- Charge the device. If using a wireless device, be sure that the battery will last throughout the appointment. Make sure it’s charged the night before the appointment.
- Make the appointment in a quiet spot with appropriate lighting. Make sure that there are no distractions or unnecessary clutter in view. Keep good lighting so that the doctor can see you properly.
- Get in a good position. Put the device on a sturdy table or another similar surface. That way, the camera won’t shake, and you can reposition yourself if necessary. Try to position yourself so that your head and shoulders are in the frame.
Will Your Insurance Cover Telehealth?
More and more, insurance providers (including Medicaid) are beginning to cover telehealth. Although, how much coverage is included varies state by state. How telehealth is defined and paid for also differs. Since each insurance policy will be different, you should contact your insurance provider to find out what amount of coverage you have for telehealth services.
What About Medicare for Telehealth?
Are you enrolled in Medicare Part B? If so, then specific telehealth services, including preventive services, doctor’s visits, medical supplies, and outpatient care, might be covered.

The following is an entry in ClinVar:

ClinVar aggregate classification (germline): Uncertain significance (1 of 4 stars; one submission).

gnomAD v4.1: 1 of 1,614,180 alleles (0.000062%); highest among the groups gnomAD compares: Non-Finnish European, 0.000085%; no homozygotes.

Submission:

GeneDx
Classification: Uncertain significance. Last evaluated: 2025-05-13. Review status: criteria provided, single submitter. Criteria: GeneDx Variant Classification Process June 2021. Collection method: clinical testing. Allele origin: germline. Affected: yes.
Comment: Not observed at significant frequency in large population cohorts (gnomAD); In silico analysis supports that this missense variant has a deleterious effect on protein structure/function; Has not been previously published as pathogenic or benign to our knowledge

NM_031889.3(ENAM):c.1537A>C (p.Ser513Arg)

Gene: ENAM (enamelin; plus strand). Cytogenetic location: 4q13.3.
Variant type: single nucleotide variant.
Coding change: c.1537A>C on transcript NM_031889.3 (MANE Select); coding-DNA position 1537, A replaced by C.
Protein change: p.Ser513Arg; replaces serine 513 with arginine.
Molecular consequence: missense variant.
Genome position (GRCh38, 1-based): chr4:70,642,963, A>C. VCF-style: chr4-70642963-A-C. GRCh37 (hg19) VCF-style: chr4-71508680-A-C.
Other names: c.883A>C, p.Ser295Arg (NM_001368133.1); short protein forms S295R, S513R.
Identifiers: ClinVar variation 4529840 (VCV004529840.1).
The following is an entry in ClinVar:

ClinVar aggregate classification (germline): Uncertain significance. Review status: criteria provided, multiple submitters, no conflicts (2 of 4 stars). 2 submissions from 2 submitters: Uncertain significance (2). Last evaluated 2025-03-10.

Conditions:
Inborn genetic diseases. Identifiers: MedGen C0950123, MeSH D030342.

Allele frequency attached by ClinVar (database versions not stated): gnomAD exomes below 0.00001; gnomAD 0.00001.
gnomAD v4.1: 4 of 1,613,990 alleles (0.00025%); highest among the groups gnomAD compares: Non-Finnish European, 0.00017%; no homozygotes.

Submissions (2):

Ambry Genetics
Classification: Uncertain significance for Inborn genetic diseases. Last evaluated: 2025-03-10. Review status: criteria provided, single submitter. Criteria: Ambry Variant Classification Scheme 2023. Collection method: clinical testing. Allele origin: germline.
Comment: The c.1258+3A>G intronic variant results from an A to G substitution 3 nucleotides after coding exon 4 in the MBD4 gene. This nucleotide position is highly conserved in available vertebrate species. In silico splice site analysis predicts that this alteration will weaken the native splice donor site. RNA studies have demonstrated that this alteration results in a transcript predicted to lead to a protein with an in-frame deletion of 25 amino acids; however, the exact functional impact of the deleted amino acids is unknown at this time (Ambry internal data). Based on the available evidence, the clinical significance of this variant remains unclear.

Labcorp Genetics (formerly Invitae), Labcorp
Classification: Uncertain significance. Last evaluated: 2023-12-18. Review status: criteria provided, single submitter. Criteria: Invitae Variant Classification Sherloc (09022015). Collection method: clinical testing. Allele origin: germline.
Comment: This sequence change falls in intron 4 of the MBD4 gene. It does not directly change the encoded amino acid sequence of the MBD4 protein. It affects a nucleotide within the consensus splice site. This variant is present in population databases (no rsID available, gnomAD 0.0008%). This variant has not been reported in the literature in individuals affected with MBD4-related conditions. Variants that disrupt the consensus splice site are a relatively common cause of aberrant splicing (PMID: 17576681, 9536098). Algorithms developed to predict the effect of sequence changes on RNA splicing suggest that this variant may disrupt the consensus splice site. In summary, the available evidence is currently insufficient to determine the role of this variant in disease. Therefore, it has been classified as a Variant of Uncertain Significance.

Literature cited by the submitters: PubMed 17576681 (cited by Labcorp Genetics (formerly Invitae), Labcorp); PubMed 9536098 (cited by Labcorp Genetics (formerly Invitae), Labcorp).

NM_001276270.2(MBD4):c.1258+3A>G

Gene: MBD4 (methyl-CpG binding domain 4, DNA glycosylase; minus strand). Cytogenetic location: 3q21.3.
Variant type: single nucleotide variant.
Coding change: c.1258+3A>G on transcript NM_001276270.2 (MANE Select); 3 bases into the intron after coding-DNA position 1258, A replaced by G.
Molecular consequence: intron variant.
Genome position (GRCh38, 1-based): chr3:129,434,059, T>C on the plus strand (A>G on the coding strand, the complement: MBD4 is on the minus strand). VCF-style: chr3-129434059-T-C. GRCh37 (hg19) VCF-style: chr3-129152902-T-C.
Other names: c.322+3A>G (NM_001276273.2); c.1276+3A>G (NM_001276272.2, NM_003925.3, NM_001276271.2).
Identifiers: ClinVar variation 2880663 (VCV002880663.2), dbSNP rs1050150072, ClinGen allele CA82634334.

- How much you will owe will depend on a variety of different factors, like:
- The place where you obtained your item, service, or test.
- What your doctor decides to charge
- Your other insurance options (if any)
- The kind of facility it is
Additionally, Medicare will also cover E-visits and virtual check-ins.
Another type of Medicare plan is Medicare Advantage. It’s a specific health plan provided to you by a private company that’s contracted with Medicare in order to provide you with the benefits of Part B and Part A plans. So, these plans may end up giving you more telehealth advantages than Original Medicare.
It’s important to keep in mind that Medicare plans are subject to change, and they do change frequently. So, be sure to check with your provider to see what telehealth benefits come with your plan before setting your telehealth appointment.
The Impact of COVID-19 on Telehealth Services
The pandemic has also had an impact on how telehealth services are provided. Telehealth is being offered by more providers than pre-pandemic. Some providers are providing more of this service in order to keep their patients safe. Additionally, policy changes spurred by the pandemic have also contributed to the rise in telehealth and telemedicine. The barriers preventing access to these services have been greatly reduced, and Americans have seen the value that they bring to the table. These services are an excellent way to receive specialty, acute, primary, and chronic care.
In fact, the Centers for Medicare and Medicaid (CMS) have made it even easier for people to enroll in Medicaid, Medicare, and the Children’s Health Insurance Program (CHIP). That way, more people can obtain medical care from telehealth services during the pandemic.